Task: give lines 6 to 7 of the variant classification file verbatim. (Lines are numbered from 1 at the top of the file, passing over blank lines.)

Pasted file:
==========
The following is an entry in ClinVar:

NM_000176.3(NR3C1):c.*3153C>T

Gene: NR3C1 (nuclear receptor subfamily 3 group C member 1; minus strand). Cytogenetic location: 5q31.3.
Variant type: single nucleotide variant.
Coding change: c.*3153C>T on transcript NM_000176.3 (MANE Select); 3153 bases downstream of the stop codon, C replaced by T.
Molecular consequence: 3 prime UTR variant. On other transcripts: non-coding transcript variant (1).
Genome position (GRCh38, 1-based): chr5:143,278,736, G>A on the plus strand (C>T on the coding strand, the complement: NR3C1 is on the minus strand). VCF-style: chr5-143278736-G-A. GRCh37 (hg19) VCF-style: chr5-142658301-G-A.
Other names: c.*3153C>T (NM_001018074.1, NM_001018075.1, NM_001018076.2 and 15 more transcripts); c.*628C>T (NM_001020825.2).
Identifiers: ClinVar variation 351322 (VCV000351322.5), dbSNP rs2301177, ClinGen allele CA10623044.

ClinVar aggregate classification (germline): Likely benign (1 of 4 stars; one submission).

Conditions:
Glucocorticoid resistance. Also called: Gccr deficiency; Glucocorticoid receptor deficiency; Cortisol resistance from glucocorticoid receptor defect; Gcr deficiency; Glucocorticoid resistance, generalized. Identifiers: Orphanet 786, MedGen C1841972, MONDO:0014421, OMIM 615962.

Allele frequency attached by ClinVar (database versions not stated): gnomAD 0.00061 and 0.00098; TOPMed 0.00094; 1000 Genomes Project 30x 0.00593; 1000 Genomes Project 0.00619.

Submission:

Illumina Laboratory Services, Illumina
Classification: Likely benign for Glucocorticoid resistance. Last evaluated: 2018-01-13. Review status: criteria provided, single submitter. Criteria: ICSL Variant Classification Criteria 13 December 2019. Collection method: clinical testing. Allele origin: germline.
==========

Molecular consequence: 3 prime UTR variant. On other transcripts: non-coding transcript variant (1).
Genome position (GRCh38, 1-based): chr5:143,278,736, G>A on the plus strand (C>T on the coding strand, the complement: NR3C1 is on the minus strand). VCF-style: chr5-143278736-G-A. GRCh37 (hg19) VCF-style: chr5-142658301-G-A.